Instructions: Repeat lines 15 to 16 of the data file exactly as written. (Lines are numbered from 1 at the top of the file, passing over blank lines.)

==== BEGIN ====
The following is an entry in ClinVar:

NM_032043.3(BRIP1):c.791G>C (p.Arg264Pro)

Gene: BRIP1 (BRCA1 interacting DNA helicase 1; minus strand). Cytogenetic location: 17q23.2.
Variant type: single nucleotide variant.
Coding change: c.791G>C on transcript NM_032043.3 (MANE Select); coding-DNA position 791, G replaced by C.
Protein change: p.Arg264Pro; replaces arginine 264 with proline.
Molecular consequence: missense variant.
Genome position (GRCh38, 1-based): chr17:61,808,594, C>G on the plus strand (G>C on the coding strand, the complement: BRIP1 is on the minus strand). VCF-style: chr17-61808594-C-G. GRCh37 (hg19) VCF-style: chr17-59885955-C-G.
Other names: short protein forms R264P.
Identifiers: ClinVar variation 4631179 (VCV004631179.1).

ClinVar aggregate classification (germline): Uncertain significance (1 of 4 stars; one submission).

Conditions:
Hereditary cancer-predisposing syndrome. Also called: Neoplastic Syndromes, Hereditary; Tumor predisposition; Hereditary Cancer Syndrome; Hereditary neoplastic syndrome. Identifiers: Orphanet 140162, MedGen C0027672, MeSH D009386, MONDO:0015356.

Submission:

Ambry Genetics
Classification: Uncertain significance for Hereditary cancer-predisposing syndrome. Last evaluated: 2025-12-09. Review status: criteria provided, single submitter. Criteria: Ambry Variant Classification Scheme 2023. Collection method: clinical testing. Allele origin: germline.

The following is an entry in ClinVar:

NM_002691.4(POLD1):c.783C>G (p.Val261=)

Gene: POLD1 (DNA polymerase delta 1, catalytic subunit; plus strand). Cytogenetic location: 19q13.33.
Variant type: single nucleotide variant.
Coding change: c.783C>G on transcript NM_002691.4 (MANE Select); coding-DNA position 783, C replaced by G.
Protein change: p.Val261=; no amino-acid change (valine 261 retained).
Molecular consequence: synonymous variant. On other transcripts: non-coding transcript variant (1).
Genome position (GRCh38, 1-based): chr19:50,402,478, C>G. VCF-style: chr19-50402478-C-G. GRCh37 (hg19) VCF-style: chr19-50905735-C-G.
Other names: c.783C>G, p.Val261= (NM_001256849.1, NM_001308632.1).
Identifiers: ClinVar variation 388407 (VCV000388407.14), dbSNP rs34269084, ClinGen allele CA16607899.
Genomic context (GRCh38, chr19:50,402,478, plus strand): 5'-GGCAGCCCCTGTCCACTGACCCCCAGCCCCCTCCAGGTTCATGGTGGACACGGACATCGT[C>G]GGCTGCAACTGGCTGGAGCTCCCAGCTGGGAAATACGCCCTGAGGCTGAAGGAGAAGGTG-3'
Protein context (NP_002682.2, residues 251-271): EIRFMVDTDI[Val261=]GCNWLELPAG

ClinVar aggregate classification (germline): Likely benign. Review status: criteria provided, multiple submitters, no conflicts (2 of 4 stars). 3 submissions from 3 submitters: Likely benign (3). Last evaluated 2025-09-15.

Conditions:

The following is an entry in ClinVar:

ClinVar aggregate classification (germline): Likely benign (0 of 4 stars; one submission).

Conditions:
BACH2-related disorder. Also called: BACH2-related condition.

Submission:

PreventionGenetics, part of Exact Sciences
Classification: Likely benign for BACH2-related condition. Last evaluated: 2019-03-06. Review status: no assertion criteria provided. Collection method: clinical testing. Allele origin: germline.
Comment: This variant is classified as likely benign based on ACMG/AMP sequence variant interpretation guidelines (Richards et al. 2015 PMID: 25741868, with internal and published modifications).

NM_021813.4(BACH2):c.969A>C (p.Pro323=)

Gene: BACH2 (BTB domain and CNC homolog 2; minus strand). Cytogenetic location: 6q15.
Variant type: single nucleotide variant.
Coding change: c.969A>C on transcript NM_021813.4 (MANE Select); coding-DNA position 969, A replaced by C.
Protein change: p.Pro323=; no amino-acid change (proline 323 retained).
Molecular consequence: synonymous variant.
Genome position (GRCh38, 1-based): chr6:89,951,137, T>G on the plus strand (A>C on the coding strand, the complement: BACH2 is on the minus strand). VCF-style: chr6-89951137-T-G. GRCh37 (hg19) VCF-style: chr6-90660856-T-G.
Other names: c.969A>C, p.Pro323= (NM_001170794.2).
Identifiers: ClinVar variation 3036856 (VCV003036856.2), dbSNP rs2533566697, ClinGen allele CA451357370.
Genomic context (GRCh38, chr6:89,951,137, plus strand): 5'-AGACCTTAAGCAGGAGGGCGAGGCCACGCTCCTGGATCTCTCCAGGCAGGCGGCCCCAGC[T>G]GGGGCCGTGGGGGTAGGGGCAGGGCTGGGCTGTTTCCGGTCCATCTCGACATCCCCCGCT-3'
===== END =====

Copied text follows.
Ambry Genetics
Classification: Uncertain significance for Hereditary cancer-predisposing syndrome. Last evaluated: 2025-12-09. Review status: criteria provided, single submitter. Criteria: Ambry Variant Classification Scheme 2023. Collection method: clinical testing. Allele origin: germline.